Jul 28, 2014; St. Petersburg, FL, USA; Tampa Bay Rays starting pitcher Jake Odorizzi (23) throws a pitch during the first inning against the Milwaukee Brewers at Tropicana Field. Mandatory Credit: Kim Klement-USA TODAY Sports

Former Milwaukee Brewers Farmhand Jake Odorizzi Sticks It To Crew

A little less than four years ago, Jake Odorizzi was a 20-year-old prospect who had just completed his second season in professional baseball for the Milwaukee Brewers Class-A affiliate in the Fox Valley, the Wisconsin Timber Rattlers.

A first-round pick in 2008 out of Highland High School in New Douglas, Ill., Odorizzi was part of the package sent to the Kansas City Royals in December 2010 by the Brewers to acquire former Cy Young Award winner Zach Greinke and shortstop Yuniesky Betancourt.

On Monday night, the Brewers encountered Odorizzi for the first time since that trade and found that he is indeed all grown up.

Facing the Brewers for the first time, Odorizzi pitched seven innings of three-hit baseball for the Tampa Bay Rays at Tropicana Field in St. Petersburg, Fla., surrendering just a solo homer in the third inning of the Rays’ 2-1 win.

Tampa Bay (52-54) won for the 10th time in 11 games, taking advantage of a favorable call on a 3-2 pitch to Evan Longoria to score two runs in the bottom of the sixth against Milwaukee starter Kyle Lohse.

The Brewers (59-48) have lost three of their last four, hitting just .165 with eight runs scored in that span.

Milwaukee took a 1-0 lead off Odorizzi (7-8) when Mark Reynolds connected for his fourth home run in his last five games—reclaiming the team lead with his 18th bomb of the year.

For awhile, it looked like that would be enough for Lohse (11-5), who escaped potential trouble in the fifth when Logan Forsythe got himself thrown out at third after doubling on a bloop over first base.

Reynolds, playing first, retrieved the ball quickly and relayed it to shortstop Jean Segura, who fielded the throw with his bare hand on one hop and fired a strike to Aramis Ramirez for the putout at third.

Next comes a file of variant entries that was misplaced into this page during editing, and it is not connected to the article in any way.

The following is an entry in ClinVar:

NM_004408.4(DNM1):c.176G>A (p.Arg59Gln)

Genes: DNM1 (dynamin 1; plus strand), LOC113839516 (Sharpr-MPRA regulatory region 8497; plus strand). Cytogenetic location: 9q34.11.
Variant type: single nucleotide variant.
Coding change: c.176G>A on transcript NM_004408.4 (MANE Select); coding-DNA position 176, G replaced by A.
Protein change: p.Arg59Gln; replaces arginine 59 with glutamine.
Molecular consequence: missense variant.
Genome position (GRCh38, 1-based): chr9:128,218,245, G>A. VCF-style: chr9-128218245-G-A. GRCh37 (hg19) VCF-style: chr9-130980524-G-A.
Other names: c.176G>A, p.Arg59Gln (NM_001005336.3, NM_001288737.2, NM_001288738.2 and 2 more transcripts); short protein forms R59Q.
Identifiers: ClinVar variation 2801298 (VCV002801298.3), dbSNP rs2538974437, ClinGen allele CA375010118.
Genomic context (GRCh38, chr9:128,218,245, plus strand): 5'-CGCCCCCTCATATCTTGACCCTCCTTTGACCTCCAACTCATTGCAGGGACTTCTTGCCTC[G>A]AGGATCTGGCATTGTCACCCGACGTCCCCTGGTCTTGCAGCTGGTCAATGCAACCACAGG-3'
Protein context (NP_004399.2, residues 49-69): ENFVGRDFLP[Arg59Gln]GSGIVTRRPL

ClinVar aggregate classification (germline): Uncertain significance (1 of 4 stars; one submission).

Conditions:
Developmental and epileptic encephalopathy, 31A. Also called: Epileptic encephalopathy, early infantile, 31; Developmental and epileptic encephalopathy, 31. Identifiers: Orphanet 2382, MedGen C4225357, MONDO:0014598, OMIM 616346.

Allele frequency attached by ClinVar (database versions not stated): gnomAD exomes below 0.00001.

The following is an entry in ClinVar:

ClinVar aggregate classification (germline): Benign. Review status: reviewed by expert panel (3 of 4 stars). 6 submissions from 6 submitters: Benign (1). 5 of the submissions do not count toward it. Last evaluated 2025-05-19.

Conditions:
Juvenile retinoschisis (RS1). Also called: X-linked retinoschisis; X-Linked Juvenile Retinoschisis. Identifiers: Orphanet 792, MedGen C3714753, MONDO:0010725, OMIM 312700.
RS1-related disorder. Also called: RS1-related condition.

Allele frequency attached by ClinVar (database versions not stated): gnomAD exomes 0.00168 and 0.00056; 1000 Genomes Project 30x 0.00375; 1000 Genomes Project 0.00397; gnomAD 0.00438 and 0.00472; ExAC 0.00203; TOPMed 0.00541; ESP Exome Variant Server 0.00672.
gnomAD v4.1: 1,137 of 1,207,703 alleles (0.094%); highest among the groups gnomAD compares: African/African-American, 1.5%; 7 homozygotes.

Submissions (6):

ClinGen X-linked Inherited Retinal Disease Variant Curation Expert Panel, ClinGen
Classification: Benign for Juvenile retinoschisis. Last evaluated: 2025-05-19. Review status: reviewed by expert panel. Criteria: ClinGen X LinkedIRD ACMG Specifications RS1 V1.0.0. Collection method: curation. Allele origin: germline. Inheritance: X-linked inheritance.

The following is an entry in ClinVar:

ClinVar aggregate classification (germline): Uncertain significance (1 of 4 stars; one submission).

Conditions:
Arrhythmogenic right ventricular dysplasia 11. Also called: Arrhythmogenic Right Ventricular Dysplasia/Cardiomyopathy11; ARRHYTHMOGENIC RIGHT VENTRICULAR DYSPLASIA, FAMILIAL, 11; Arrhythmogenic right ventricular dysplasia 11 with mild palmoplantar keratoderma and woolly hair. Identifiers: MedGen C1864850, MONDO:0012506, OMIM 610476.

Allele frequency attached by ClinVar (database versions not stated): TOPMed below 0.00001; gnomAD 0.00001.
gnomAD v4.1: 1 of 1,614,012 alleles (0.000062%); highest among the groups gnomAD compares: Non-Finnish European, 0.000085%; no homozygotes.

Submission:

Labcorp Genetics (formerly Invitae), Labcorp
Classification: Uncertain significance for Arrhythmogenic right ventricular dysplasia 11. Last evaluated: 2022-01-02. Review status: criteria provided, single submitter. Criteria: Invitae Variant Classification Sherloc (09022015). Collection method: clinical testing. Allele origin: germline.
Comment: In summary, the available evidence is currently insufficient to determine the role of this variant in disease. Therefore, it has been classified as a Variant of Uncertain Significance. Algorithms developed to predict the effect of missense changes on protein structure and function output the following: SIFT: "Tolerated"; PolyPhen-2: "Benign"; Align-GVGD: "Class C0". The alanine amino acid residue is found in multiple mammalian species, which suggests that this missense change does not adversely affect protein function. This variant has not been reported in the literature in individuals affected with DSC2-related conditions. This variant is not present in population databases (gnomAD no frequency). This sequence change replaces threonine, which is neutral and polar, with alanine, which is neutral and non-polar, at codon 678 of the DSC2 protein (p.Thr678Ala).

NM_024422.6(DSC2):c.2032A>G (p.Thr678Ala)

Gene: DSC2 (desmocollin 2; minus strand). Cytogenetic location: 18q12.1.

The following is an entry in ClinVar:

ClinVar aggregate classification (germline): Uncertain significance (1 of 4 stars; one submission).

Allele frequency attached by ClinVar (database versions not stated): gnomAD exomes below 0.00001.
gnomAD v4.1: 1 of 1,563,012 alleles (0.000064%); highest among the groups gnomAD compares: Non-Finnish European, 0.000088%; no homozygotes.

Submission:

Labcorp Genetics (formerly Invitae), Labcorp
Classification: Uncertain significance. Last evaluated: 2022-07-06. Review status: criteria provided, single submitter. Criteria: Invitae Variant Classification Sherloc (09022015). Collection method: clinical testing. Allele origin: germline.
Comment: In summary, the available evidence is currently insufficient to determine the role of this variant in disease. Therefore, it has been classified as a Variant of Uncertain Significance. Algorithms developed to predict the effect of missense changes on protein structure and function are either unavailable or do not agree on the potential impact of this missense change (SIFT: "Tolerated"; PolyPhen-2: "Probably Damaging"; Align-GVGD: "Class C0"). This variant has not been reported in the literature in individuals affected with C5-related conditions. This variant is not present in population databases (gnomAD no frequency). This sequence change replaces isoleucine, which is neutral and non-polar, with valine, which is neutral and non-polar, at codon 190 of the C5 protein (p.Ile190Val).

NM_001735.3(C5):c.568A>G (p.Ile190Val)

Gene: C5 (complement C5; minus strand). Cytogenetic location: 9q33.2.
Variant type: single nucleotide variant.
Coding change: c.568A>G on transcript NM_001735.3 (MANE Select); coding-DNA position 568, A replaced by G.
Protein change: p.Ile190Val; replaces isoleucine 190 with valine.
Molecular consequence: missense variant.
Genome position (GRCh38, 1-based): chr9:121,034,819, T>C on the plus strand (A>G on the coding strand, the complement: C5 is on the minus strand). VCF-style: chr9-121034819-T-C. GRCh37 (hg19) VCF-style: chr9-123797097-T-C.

But it got away from the Crew in the sixth, all with two outs.

Ben Zobrist worked a walk and Matt Joyce followed with a single through the open left side of the infield, beating the Brewers’ defensive shift, with Zobrist advancing to third.

On a 3-2 pitch to Evan Longoria, Lohse’s delivery appeared to catch the inside corner, but home plate umpire Bob Davidson ruled it ball four, loading the bases.

James Loney followed with a soft flare into short right-center field, scoring two runs.

With the Brewers offense in neutral, that was all Odorizzi and the Rays’ bullpen needed.

Tampa Bay pitchers retired the final eight batters after Ramirez’s infield single in the top of the seventh. Right-hander Brad Boxberger struck out the side in order in the eighth and left-hander Jake McGee fanned two of the three hitters he faced in the ninth to earn his 12th save in 13 opportunities.

Lohse allowed only two runs on four hits with three walks and six strikeouts in six innings. Jeremy Jeffress worked around two singles in the seventh and Zach Duke worked a scoreless eighth with a walk and a strikeout.

Besides Reynolds’ homer and Ramirez’s infield hit, the only other offense for Milwaukee came on an infield single by Segura in the top of the third.

The Brewers’ lead in the National League Central shrank to 1 ½ games over the idle St. Louis Cardinals and two games over the Pittsburgh Pirates, who were 5-0 winners at San Francisco on Monday.

The interleague series continues at 6:10 p.m. Central on Tuesday, with Matt Garza (7-7, 3.87 ERA) taking on the team he pitched for from 2008-10. The Rays counter with right-hander Alex Cobb (6-6, 3.76 ERA).

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Tags: Milwaukee Brewers

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